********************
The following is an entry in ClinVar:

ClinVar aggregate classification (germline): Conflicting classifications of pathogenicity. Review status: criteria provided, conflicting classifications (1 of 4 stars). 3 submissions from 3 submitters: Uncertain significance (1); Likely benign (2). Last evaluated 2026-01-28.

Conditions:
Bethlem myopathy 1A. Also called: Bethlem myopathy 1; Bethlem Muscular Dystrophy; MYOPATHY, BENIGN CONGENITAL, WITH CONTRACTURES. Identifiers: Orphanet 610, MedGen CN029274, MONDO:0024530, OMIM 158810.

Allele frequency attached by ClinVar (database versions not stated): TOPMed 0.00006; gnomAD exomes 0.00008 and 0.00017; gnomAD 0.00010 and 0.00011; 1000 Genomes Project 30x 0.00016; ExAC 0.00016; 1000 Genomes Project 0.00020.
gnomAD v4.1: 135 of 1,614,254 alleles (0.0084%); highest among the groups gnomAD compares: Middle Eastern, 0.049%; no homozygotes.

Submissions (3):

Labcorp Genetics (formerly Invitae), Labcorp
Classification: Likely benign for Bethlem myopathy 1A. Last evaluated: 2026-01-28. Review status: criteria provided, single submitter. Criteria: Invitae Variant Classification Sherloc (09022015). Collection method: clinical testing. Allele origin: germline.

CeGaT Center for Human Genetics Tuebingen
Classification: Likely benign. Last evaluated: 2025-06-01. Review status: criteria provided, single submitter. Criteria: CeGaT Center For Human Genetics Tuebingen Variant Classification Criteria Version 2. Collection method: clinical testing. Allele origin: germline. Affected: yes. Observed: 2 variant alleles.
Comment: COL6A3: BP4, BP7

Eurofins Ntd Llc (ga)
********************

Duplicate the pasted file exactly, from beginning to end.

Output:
The following is an entry in ClinVar:

ClinVar aggregate classification (germline): Conflicting classifications of pathogenicity. Review status: criteria provided, conflicting classifications (1 of 4 stars). 3 submissions from 3 submitters: Uncertain significance (1); Likely benign (2). Last evaluated 2026-01-28.

Conditions:
Bethlem myopathy 1A. Also called: Bethlem myopathy 1; Bethlem Muscular Dystrophy; MYOPATHY, BENIGN CONGENITAL, WITH CONTRACTURES. Identifiers: Orphanet 610, MedGen CN029274, MONDO:0024530, OMIM 158810.

Allele frequency attached by ClinVar (database versions not stated): TOPMed 0.00006; gnomAD exomes 0.00008 and 0.00017; gnomAD 0.00010 and 0.00011; 1000 Genomes Project 30x 0.00016; ExAC 0.00016; 1000 Genomes Project 0.00020.
gnomAD v4.1: 135 of 1,614,254 alleles (0.0084%); highest among the groups gnomAD compares: Middle Eastern, 0.049%; no homozygotes.

Submissions (3):

Labcorp Genetics (formerly Invitae), Labcorp
Classification: Likely benign for Bethlem myopathy 1A. Last evaluated: 2026-01-28. Review status: criteria provided, single submitter. Criteria: Invitae Variant Classification Sherloc (09022015). Collection method: clinical testing. Allele origin: germline.

CeGaT Center for Human Genetics Tuebingen
Classification: Likely benign. Last evaluated: 2025-06-01. Review status: criteria provided, single submitter. Criteria: CeGaT Center For Human Genetics Tuebingen Variant Classification Criteria Version 2. Collection method: clinical testing. Allele origin: germline. Affected: yes. Observed: 2 variant alleles.
Comment: COL6A3: BP4, BP7

Eurofins Ntd Llc (ga)